Cannabis Regulators of Color Coalition (CRCC) released a paper in August that outlined what they view as shortcomings of the standalone SAFE Banking Act and recommended several amendments to bolster its equity impact.

Booker said at an event organized by CRCC that the standalone legislation “requires changes” if it’s going to advance before cannabis is federally legalized.

The senator initially signaled that he was coming around to marijuana banking reform (contingent on equity provisions) at a Senate Judiciary subcommittee hearing in July that he convened as chairman.

Meanwhile, Perlmutter also said in a recent interview that he feels the introduction of the Senate legalization bill alone means that lawmakers have overcome a legislative “hurdle” that’s kept SAFE Banking from advancing in the chamber.

Last week, the National Association of State Treasurers (NAST) agreed to reaffirm its support for a resolution calling on Congress to enact a federal marijuana banking fix.

A recent poll found that Republican voters are on board with a number of marijuana reform proposals—from medical cannabis legalization to expungements for prior marijuana convictions to letting states set their own policies without federal interference.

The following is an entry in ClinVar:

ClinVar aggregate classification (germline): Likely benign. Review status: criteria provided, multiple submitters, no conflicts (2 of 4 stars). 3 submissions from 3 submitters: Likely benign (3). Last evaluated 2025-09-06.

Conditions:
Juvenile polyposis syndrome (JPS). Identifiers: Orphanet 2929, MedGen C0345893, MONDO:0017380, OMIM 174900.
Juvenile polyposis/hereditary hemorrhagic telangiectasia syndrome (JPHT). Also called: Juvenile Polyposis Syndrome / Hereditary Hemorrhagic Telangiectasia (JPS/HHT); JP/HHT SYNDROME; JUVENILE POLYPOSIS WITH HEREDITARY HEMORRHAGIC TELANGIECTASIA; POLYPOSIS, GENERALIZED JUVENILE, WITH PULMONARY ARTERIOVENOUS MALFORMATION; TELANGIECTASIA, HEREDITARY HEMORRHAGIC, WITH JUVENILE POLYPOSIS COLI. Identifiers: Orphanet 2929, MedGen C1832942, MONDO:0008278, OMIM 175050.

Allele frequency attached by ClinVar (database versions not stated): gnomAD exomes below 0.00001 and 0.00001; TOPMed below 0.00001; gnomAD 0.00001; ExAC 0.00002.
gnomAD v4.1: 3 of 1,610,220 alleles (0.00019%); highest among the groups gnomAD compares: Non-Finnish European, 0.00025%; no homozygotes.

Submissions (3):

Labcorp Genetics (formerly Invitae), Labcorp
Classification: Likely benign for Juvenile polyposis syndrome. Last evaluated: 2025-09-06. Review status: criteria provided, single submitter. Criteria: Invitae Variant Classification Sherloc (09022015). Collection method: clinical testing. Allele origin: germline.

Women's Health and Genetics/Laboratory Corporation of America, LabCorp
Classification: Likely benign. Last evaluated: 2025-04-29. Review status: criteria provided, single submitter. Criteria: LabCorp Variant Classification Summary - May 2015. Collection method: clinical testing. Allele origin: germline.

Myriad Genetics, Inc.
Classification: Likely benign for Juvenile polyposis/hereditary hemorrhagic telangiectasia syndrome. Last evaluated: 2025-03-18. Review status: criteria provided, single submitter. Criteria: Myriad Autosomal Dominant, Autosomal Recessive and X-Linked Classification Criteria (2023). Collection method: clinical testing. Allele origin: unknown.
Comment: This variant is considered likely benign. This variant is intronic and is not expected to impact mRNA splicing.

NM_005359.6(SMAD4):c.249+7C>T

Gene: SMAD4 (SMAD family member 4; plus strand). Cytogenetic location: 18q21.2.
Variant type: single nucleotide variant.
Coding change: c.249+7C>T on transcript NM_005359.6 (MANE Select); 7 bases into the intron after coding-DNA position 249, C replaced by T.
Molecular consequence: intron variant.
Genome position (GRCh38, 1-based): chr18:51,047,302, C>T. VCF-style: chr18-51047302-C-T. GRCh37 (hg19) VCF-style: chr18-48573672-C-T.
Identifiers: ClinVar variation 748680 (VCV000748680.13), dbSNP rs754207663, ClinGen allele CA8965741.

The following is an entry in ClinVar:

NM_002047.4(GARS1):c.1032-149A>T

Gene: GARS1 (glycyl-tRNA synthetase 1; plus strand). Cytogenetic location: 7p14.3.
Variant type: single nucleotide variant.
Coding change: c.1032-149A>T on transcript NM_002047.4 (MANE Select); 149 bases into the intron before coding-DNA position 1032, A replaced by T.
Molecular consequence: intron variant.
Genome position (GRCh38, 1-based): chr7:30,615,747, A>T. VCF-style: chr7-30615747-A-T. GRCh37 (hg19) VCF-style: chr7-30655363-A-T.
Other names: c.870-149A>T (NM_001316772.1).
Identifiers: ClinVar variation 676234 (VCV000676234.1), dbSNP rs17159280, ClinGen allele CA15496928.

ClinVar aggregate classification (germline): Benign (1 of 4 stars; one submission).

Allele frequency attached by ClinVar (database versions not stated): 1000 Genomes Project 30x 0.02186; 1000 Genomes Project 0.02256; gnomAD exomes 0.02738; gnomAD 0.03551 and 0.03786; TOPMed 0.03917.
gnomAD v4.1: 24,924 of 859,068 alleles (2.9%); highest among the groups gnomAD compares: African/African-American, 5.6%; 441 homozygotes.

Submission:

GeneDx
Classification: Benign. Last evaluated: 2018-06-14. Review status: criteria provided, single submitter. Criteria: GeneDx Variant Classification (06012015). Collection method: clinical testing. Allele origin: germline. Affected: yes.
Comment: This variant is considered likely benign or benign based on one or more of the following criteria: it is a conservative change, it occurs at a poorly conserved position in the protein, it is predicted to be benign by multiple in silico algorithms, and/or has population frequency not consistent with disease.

According to a poll from Independent Community Bankers of America (ICBA) that was released this month, a majority of American voters (65 percent) support allowing banks to work with state-legal marijuana businesses—and most people believe it will both improve public safety and promote social equity.

The survey results are consistent with the findings of a separate poll from the American Bankers Association (ABA) that was released in March. It also showed that 65 percent of Americans back the marijuana banking reform.

Separately, the non-partisan National Conference of State Legislatures (NCSL) recently voted to adopt a revised policy directive that expresses support for federal marijuana descheduling and cannabis banking reform amid the state-level legalization movement.

Meanwhile, a key congressional committee approved a series of criminal justice reform bills last week—including bipartisan proposals to clear records for prior federal marijuana convictions, provide funding for states that implement systems of automatic expungements and codify retroactive relief for people incarcerated due to on crack-cocaine sentencing disparities.

Wisconsin Governor’s Push To Allow Ballot Initiatives Could Put Marijuana Legalization Before Voters